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Title: High-throughput screening of nanoparticles in drug delivery
Authors: Tomé, Inês 
Francisco, Vitor 
Fernandes, Hugo 
Ferreira, Lino 
Issue Date: 2021
Publisher: American Institute of Physics
Project: ERA Chair project (ERA@UC, Ref. No. 669088) through EU Horizon 2020 program, Nos. POCI-01-0145-FEDER-016390 (acronym: CANCEL STEM), 
POCI-01- 0145-FEDER-029229 
UID/NEU/ 04539/2019 
Project No. 47081 (BioRobotBeads) funded by the Operational programs POCI þ POR Lisboa 
Ph.D. Grant No. SFRH/BD/146960/2019 
Serial title, monograph or event: APL Bioengineering
Volume: 5
Issue: 3
Abstract: The use of pharmacologically active compounds to manage and treat diseases is of utmost relevance in clinical practice. It is well recognized that spatial-temporal control over the delivery of these biomolecules will greatly impact their pharmacokinetic profile and ultimately their therapeutic effect. Nanoparticles (NPs) prepared from different materials have been tested successfully in the clinic for the delivery of several biomolecules including non-coding RNAs (siRNA and miRNA) and mRNAs. Indeed, the recent success of mRNA vaccines is in part due to progress in the delivery systems (NP based) that have been developed for many years. In most cases, the identification of the best formulation was done by testing a small number of novel formulations or by modification of pre-existing ones. Unfortunately, this is a low throughput and time-consuming process that hinders the identification of formulations with the highest potential. Alternatively, high-throughput combinatorial design of NP libraries may allow the rapid identification of formulations with the required release and cell/tissue targeting profile for a given application. Combinatorial approaches offer several advantages over conventional methods since they allow the incorporation of multiple components with varied chemical properties into materials, such as polymers or lipid-like materials, that will subsequently form NPs by self-assembly or chemical conjugation processes. The current review highlights the impact of high-throughput in the development of more efficient drug delivery systems with enhanced targeting and release kinetics. It also describes the current challenges in this research area as well as future directions.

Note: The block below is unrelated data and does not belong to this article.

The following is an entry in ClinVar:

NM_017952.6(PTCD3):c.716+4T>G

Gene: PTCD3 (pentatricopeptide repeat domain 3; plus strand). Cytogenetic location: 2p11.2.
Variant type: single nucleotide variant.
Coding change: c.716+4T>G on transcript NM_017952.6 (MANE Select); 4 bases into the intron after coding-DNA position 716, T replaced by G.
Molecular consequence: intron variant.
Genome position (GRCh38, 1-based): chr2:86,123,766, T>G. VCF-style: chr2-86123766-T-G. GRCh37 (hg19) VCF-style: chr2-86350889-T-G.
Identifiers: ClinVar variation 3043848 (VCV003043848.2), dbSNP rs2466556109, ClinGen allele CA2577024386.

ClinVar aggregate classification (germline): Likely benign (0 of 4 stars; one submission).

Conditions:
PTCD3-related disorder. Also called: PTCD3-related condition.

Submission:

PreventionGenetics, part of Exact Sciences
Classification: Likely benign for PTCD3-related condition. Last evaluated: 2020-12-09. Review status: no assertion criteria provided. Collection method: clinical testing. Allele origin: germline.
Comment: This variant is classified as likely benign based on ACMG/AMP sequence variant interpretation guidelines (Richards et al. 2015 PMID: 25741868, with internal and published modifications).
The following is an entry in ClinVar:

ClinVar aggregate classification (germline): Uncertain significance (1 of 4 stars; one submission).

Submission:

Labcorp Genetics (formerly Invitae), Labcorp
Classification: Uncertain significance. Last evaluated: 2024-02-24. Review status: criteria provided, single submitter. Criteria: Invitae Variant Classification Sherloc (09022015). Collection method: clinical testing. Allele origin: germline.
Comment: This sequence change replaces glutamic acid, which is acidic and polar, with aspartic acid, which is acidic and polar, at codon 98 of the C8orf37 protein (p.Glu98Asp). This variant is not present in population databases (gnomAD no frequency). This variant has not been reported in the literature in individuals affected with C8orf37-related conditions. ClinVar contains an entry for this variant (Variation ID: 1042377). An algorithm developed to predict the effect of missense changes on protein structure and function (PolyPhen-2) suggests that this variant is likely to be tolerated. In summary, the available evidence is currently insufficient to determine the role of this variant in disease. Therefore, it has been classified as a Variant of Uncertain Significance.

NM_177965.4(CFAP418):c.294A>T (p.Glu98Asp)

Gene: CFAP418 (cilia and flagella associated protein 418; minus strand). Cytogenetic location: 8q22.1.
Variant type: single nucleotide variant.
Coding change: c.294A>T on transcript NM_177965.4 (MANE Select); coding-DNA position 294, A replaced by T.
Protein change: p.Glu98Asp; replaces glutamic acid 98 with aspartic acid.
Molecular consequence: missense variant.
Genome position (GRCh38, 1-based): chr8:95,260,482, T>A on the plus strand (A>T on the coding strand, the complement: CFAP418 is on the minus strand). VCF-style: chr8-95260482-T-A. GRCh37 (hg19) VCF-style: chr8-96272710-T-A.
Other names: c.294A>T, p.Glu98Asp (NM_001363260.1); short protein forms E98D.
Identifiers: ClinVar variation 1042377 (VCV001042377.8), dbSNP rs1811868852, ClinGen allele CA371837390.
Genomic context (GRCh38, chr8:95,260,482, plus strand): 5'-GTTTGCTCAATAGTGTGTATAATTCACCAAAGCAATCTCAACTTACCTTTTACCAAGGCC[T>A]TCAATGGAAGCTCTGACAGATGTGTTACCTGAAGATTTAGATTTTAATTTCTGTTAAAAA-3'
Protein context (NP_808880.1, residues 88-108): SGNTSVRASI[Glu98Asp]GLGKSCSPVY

ISSN: 2473-2877
DOI: 10.1063/5.0057204
Rights: openAccess
Appears in Collections:I&D CNC - Artigos em Revistas Internacionais
FFUC- Artigos em Revistas Internacionais
FMUC Medicina - Artigos em Revistas Internacionais

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